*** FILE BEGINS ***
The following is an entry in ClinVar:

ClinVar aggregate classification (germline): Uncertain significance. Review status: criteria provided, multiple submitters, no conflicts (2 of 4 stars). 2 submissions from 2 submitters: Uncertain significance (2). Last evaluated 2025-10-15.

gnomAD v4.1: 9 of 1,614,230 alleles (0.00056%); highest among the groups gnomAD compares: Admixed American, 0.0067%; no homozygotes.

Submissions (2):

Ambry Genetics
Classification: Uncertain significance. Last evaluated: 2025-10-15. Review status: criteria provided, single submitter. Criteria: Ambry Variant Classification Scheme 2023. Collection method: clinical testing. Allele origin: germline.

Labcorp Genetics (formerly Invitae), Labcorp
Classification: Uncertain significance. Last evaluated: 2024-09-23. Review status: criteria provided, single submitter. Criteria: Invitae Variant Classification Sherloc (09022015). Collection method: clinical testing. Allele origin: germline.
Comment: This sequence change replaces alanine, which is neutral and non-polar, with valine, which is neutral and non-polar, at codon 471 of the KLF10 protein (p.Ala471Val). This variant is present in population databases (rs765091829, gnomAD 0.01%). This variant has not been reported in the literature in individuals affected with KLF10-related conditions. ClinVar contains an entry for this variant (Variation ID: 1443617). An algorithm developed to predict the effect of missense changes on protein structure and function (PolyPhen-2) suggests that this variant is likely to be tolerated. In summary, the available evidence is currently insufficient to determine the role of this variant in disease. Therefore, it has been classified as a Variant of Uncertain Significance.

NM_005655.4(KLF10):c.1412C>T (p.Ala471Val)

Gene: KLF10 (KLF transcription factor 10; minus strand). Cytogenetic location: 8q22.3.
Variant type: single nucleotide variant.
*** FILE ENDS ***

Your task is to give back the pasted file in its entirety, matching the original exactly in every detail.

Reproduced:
The following is an entry in ClinVar:

ClinVar aggregate classification (germline): Uncertain significance. Review status: criteria provided, multiple submitters, no conflicts (2 of 4 stars). 2 submissions from 2 submitters: Uncertain significance (2). Last evaluated 2025-10-15.

gnomAD v4.1: 9 of 1,614,230 alleles (0.00056%); highest among the groups gnomAD compares: Admixed American, 0.0067%; no homozygotes.

Submissions (2):

Ambry Genetics
Classification: Uncertain significance. Last evaluated: 2025-10-15. Review status: criteria provided, single submitter. Criteria: Ambry Variant Classification Scheme 2023. Collection method: clinical testing. Allele origin: germline.

Labcorp Genetics (formerly Invitae), Labcorp
Classification: Uncertain significance. Last evaluated: 2024-09-23. Review status: criteria provided, single submitter. Criteria: Invitae Variant Classification Sherloc (09022015). Collection method: clinical testing. Allele origin: germline.
Comment: This sequence change replaces alanine, which is neutral and non-polar, with valine, which is neutral and non-polar, at codon 471 of the KLF10 protein (p.Ala471Val). This variant is present in population databases (rs765091829, gnomAD 0.01%). This variant has not been reported in the literature in individuals affected with KLF10-related conditions. ClinVar contains an entry for this variant (Variation ID: 1443617). An algorithm developed to predict the effect of missense changes on protein structure and function (PolyPhen-2) suggests that this variant is likely to be tolerated. In summary, the available evidence is currently insufficient to determine the role of this variant in disease. Therefore, it has been classified as a Variant of Uncertain Significance.

NM_005655.4(KLF10):c.1412C>T (p.Ala471Val)

Gene: KLF10 (KLF transcription factor 10; minus strand). Cytogenetic location: 8q22.3.
Variant type: single nucleotide variant.